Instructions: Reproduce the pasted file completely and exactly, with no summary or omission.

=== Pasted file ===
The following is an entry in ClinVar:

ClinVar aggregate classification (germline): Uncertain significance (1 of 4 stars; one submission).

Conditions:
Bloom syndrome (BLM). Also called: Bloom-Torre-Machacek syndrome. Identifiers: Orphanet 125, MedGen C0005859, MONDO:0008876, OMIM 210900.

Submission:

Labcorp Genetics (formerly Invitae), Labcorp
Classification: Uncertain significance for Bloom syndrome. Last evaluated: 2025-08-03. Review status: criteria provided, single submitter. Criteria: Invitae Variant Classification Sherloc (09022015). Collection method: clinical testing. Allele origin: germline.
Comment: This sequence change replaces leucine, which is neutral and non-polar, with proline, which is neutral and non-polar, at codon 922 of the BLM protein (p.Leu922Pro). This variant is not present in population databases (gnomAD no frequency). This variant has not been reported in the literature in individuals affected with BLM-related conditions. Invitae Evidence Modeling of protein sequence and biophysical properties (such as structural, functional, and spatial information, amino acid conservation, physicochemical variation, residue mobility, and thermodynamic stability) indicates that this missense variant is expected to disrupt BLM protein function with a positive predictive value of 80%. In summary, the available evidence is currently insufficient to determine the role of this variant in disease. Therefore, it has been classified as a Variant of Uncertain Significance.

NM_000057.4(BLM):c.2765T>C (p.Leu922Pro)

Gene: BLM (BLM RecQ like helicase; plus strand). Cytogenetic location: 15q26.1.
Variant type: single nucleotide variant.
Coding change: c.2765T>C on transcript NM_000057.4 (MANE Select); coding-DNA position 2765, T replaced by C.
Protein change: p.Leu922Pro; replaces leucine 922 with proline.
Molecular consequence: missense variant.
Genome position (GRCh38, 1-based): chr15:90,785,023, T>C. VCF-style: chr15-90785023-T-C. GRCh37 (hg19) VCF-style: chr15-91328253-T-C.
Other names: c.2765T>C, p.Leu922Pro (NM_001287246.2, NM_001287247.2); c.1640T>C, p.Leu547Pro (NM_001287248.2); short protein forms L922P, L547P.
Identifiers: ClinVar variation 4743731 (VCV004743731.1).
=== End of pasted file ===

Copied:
The following is an entry in ClinVar:

ClinVar aggregate classification (germline): Uncertain significance (1 of 4 stars; one submission).

Conditions:
Bloom syndrome (BLM). Also called: Bloom-Torre-Machacek syndrome. Identifiers: Orphanet 125, MedGen C0005859, MONDO:0008876, OMIM 210900.

Submission:

Labcorp Genetics (formerly Invitae), Labcorp
Classification: Uncertain significance for Bloom syndrome. Last evaluated: 2025-08-03. Review status: criteria provided, single submitter. Criteria: Invitae Variant Classification Sherloc (09022015). Collection method: clinical testing. Allele origin: germline.
Comment: This sequence change replaces leucine, which is neutral and non-polar, with proline, which is neutral and non-polar, at codon 922 of the BLM protein (p.Leu922Pro). This variant is not present in population databases (gnomAD no frequency). This variant has not been reported in the literature in individuals affected with BLM-related conditions. Invitae Evidence Modeling of protein sequence and biophysical properties (such as structural, functional, and spatial information, amino acid conservation, physicochemical variation, residue mobility, and thermodynamic stability) indicates that this missense variant is expected to disrupt BLM protein function with a positive predictive value of 80%. In summary, the available evidence is currently insufficient to determine the role of this variant in disease. Therefore, it has been classified as a Variant of Uncertain Significance.

NM_000057.4(BLM):c.2765T>C (p.Leu922Pro)

Gene: BLM (BLM RecQ like helicase; plus strand). Cytogenetic location: 15q26.1.
Variant type: single nucleotide variant.
Coding change: c.2765T>C on transcript NM_000057.4 (MANE Select); coding-DNA position 2765, T replaced by C.
Protein change: p.Leu922Pro; replaces leucine 922 with proline.
Molecular consequence: missense variant.
Genome position (GRCh38, 1-based): chr15:90,785,023, T>C. VCF-style: chr15-90785023-T-C. GRCh37 (hg19) VCF-style: chr15-91328253-T-C.
Other names: c.2765T>C, p.Leu922Pro (NM_001287246.2, NM_001287247.2); c.1640T>C, p.Leu547Pro (NM_001287248.2); short protein forms L922P, L547P.
Identifiers: ClinVar variation 4743731 (VCV004743731.1).